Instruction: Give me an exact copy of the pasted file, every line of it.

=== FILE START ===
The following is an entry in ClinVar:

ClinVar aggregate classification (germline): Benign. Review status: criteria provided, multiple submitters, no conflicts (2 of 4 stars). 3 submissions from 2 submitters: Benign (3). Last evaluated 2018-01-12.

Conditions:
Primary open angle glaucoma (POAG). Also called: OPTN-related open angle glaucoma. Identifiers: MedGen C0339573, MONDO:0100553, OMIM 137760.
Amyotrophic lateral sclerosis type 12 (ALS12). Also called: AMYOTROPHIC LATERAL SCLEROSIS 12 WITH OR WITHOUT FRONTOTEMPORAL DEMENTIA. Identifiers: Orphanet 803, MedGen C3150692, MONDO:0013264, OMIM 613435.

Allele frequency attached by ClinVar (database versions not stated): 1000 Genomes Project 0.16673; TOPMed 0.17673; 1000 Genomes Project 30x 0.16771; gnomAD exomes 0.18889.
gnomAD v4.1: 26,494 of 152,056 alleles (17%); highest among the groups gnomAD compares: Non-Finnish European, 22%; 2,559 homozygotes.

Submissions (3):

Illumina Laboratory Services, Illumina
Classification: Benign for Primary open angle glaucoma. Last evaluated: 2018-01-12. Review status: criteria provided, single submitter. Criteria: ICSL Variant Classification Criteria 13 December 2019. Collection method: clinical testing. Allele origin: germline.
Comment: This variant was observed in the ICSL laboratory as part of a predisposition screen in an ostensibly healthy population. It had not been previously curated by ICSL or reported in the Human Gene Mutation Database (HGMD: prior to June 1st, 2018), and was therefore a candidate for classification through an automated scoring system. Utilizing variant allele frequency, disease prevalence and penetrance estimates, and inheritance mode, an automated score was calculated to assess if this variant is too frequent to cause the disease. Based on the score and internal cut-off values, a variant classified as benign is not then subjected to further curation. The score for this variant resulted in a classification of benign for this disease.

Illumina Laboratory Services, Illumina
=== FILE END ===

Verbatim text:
The following is an entry in ClinVar:

ClinVar aggregate classification (germline): Benign. Review status: criteria provided, multiple submitters, no conflicts (2 of 4 stars). 3 submissions from 2 submitters: Benign (3). Last evaluated 2018-01-12.

Conditions:
Primary open angle glaucoma (POAG). Also called: OPTN-related open angle glaucoma. Identifiers: MedGen C0339573, MONDO:0100553, OMIM 137760.
Amyotrophic lateral sclerosis type 12 (ALS12). Also called: AMYOTROPHIC LATERAL SCLEROSIS 12 WITH OR WITHOUT FRONTOTEMPORAL DEMENTIA. Identifiers: Orphanet 803, MedGen C3150692, MONDO:0013264, OMIM 613435.

Allele frequency attached by ClinVar (database versions not stated): 1000 Genomes Project 0.16673; TOPMed 0.17673; 1000 Genomes Project 30x 0.16771; gnomAD exomes 0.18889.
gnomAD v4.1: 26,494 of 152,056 alleles (17%); highest among the groups gnomAD compares: Non-Finnish European, 22%; 2,559 homozygotes.

Submissions (3):

Illumina Laboratory Services, Illumina
Classification: Benign for Primary open angle glaucoma. Last evaluated: 2018-01-12. Review status: criteria provided, single submitter. Criteria: ICSL Variant Classification Criteria 13 December 2019. Collection method: clinical testing. Allele origin: germline.
Comment: This variant was observed in the ICSL laboratory as part of a predisposition screen in an ostensibly healthy population. It had not been previously curated by ICSL or reported in the Human Gene Mutation Database (HGMD: prior to June 1st, 2018), and was therefore a candidate for classification through an automated scoring system. Utilizing variant allele frequency, disease prevalence and penetrance estimates, and inheritance mode, an automated score was calculated to assess if this variant is too frequent to cause the disease. Based on the score and internal cut-off values, a variant classified as benign is not then subjected to further curation. The score for this variant resulted in a classification of benign for this disease.

Illumina Laboratory Services, Illumina